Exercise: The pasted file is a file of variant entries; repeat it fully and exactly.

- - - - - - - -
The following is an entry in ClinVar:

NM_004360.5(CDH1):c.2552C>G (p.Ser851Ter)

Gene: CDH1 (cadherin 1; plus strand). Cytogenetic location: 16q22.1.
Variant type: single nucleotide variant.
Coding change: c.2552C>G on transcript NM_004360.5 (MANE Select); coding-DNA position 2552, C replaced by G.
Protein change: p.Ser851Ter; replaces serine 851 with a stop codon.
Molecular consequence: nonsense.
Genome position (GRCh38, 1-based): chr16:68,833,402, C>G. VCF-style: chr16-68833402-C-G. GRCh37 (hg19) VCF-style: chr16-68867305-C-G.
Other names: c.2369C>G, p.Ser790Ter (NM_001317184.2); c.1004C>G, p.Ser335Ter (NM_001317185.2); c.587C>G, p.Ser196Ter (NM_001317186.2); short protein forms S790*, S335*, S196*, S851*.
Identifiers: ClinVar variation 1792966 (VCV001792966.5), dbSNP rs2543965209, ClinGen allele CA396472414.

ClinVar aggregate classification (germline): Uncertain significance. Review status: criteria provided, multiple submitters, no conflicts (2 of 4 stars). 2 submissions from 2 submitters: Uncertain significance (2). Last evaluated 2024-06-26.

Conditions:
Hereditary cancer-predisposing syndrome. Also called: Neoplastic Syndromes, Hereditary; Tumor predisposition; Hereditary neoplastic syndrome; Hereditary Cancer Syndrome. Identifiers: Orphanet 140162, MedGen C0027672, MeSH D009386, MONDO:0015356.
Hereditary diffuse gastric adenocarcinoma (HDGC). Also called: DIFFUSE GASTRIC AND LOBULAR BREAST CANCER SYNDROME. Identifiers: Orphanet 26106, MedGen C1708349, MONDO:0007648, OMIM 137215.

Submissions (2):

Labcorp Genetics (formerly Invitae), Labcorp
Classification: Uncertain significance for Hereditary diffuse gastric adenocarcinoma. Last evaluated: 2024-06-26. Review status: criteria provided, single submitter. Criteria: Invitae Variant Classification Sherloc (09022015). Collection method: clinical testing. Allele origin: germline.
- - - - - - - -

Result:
The following is an entry in ClinVar:

NM_004360.5(CDH1):c.2552C>G (p.Ser851Ter)

Gene: CDH1 (cadherin 1; plus strand). Cytogenetic location: 16q22.1.
Variant type: single nucleotide variant.
Coding change: c.2552C>G on transcript NM_004360.5 (MANE Select); coding-DNA position 2552, C replaced by G.
Protein change: p.Ser851Ter; replaces serine 851 with a stop codon.
Molecular consequence: nonsense.
Genome position (GRCh38, 1-based): chr16:68,833,402, C>G. VCF-style: chr16-68833402-C-G. GRCh37 (hg19) VCF-style: chr16-68867305-C-G.
Other names: c.2369C>G, p.Ser790Ter (NM_001317184.2); c.1004C>G, p.Ser335Ter (NM_001317185.2); c.587C>G, p.Ser196Ter (NM_001317186.2); short protein forms S790*, S335*, S196*, S851*.
Identifiers: ClinVar variation 1792966 (VCV001792966.5), dbSNP rs2543965209, ClinGen allele CA396472414.

ClinVar aggregate classification (germline): Uncertain significance. Review status: criteria provided, multiple submitters, no conflicts (2 of 4 stars). 2 submissions from 2 submitters: Uncertain significance (2). Last evaluated 2024-06-26.

Conditions:
Hereditary cancer-predisposing syndrome. Also called: Neoplastic Syndromes, Hereditary; Tumor predisposition; Hereditary neoplastic syndrome; Hereditary Cancer Syndrome. Identifiers: Orphanet 140162, MedGen C0027672, MeSH D009386, MONDO:0015356.
Hereditary diffuse gastric adenocarcinoma (HDGC). Also called: DIFFUSE GASTRIC AND LOBULAR BREAST CANCER SYNDROME. Identifiers: Orphanet 26106, MedGen C1708349, MONDO:0007648, OMIM 137215.

Submissions (2):

Labcorp Genetics (formerly Invitae), Labcorp
Classification: Uncertain significance for Hereditary diffuse gastric adenocarcinoma. Last evaluated: 2024-06-26. Review status: criteria provided, single submitter. Criteria: Invitae Variant Classification Sherloc (09022015). Collection method: clinical testing. Allele origin: germline.